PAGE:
James: Smoky lawnmower, you know, dragging it around in the heat in summer for an hour and a half.

Tim: Chewing on a husk of wheat.

James: Getting stone chips on my ankles. You know, I used to have a professional lawn-mowing round, so I was quite used to it.

Tim: You knew what you were doing.

James: Somewhat sick of it, but you know, then the edger and the wire, you’ve got to replace…

Tim: Aw, the edger.

James: …You need two-stroke fuel. And then at the end of it, you’ve got to go have a shower and wash all the crap off or have a swim in the pool. That versus me paying someone like 25 bucks or 30 bucks to just come and then go when the lawn’s immaculate. And my challenge was, can I do something that creates $30 worth of value while he’s mowing the lawn. I literally go and work on my website, or add an article or build a website for a customer, or promote a campaign with an email. I’d send out an email, and make a couple of thousand dollars, and that’s it – I’m not mowing the lawn again. And that was my stepping stone into this whole idea of exchanging money for time and making the numbers work out.

Tim: Yeah, right. Wow. I just want a photo of you on the lawn mower, mate, after all that.

James: Seriously, I had 21 lawns to mow when I was like, probably 20 years old. And it was a lot of work. That was sort of a partial step towards getting paid for a result rather than time. But if I’d been even smarter I might have started subletting that. I just wasn’t quite clued in to it yet. But I developed a lot of other advanced marketing strategies at the time.

The power of voice
Tim: Now, Jimmy, my number 3 is going to be a tool that’s working for me, more than a kind of philosophy, I suppose, or business concept I’ve been using. Because I’ve got this broken right arm, fell off my bike. One of the things I did was use Voice to Text, on the Macbook, which if you hit Function Function twice, it’s pretty accurate. And when I wasn’t doing that, I was using an app called eXtra Voice Recorder, it’s a plugin, actually, get it in the App Store. EXtra Voice Recorder, which is basically just replying to emails with an audio attachment. And I like that, it was a bit of a point of difference, it was a bit of kind of a personality attached to what I could say in those emails, and it was quick. So that was working for me as well.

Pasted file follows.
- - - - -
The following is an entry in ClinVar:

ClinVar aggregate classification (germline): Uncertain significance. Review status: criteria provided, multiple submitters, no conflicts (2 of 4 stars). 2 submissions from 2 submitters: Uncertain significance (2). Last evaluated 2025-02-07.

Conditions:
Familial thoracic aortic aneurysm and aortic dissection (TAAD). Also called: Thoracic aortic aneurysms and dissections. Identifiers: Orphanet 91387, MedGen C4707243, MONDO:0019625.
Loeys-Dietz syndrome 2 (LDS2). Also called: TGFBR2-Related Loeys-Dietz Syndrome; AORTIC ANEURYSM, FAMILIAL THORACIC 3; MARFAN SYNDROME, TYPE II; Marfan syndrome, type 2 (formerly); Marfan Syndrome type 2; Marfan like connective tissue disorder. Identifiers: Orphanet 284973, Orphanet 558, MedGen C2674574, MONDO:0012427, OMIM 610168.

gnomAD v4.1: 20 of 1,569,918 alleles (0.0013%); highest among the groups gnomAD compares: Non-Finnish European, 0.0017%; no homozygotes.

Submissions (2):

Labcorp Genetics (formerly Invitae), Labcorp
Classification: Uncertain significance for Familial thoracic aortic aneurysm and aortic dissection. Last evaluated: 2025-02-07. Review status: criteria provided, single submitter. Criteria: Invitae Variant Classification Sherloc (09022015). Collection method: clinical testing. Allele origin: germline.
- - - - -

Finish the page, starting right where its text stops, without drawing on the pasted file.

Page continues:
James: Nice. Yeah, I’ve been a long time fan of the Function Function. And I’ve noticed it’s incredible on the iPad, which I’ve been using a lot more. I’ve really been trying to get off the laptop, and onto mobile devices for my business.

Tim: Yep.

Setting strong filters
James: Basically, I run my webinars from my iPad, because GoToMeeting now has whiteboard, and you can start meetings on it, I couldn’t do it before. And if you use the little headphone set that comes with Apple, it’s so accurate, and I can rip through forums. Great tip. My tip is similar actually the thing that’s working for me is having really high definition noise filters on what I allow into my focal point.

Specifically what I mean is I’ve blocked most things that distract other people from being productive, especially Facebook, Twitter any sort of alert or device buzzer or reminder that’s telling me there’s a message waiting for me, and other tools that you can use to really filter things. If you’re in any kind of coach or consulting or you have to speak to prospects, I’d highly recommend that you use a scheduling tool, you know, like ScheduleOnce, so you only ever speak to someone when it has been booked in advance and they’ve already provided all the details you need. Basically, you don’t have to think about your calendar, you just open up your computer, you see what you’ve got scheduled for the day, it sends you reminders.

You’ve got all the information you need in front of you and now you no longer have these five emails back and forth, trying to figure out the time or the place or whatever and you’re not taking cold calls. So I actually have Skype switched off, for example. It’s switched off unless I have a scheduled call. I’m using Facebook for about an hour a week. I’m just not using it.